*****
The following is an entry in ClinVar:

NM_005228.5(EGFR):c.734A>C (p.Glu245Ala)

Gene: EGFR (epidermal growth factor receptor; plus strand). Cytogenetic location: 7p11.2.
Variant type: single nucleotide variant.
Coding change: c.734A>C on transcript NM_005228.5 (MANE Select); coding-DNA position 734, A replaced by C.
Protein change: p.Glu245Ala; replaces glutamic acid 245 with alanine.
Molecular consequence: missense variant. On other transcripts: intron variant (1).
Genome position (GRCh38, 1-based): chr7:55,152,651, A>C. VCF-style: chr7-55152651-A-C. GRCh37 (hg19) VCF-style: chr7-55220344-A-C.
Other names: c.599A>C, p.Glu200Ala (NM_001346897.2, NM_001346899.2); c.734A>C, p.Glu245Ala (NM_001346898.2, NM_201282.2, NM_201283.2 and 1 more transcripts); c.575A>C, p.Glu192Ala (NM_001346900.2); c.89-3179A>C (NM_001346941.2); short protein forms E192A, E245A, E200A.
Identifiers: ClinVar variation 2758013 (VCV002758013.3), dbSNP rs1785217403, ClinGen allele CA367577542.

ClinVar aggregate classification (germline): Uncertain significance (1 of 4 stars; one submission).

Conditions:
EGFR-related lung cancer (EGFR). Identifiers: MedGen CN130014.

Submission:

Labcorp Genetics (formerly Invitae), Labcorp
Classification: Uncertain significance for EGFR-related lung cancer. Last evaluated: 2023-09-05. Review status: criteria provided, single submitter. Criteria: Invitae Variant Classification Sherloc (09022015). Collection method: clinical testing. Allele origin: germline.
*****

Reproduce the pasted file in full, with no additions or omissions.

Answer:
The following is an entry in ClinVar:

NM_005228.5(EGFR):c.734A>C (p.Glu245Ala)

Gene: EGFR (epidermal growth factor receptor; plus strand). Cytogenetic location: 7p11.2.
Variant type: single nucleotide variant.
Coding change: c.734A>C on transcript NM_005228.5 (MANE Select); coding-DNA position 734, A replaced by C.
Protein change: p.Glu245Ala; replaces glutamic acid 245 with alanine.
Molecular consequence: missense variant. On other transcripts: intron variant (1).
Genome position (GRCh38, 1-based): chr7:55,152,651, A>C. VCF-style: chr7-55152651-A-C. GRCh37 (hg19) VCF-style: chr7-55220344-A-C.
Other names: c.599A>C, p.Glu200Ala (NM_001346897.2, NM_001346899.2); c.734A>C, p.Glu245Ala (NM_001346898.2, NM_201282.2, NM_201283.2 and 1 more transcripts); c.575A>C, p.Glu192Ala (NM_001346900.2); c.89-3179A>C (NM_001346941.2); short protein forms E192A, E245A, E200A.
Identifiers: ClinVar variation 2758013 (VCV002758013.3), dbSNP rs1785217403, ClinGen allele CA367577542.

ClinVar aggregate classification (germline): Uncertain significance (1 of 4 stars; one submission).

Conditions:
EGFR-related lung cancer (EGFR). Identifiers: MedGen CN130014.

Submission:

Labcorp Genetics (formerly Invitae), Labcorp
Classification: Uncertain significance for EGFR-related lung cancer. Last evaluated: 2023-09-05. Review status: criteria provided, single submitter. Criteria: Invitae Variant Classification Sherloc (09022015). Collection method: clinical testing. Allele origin: germline.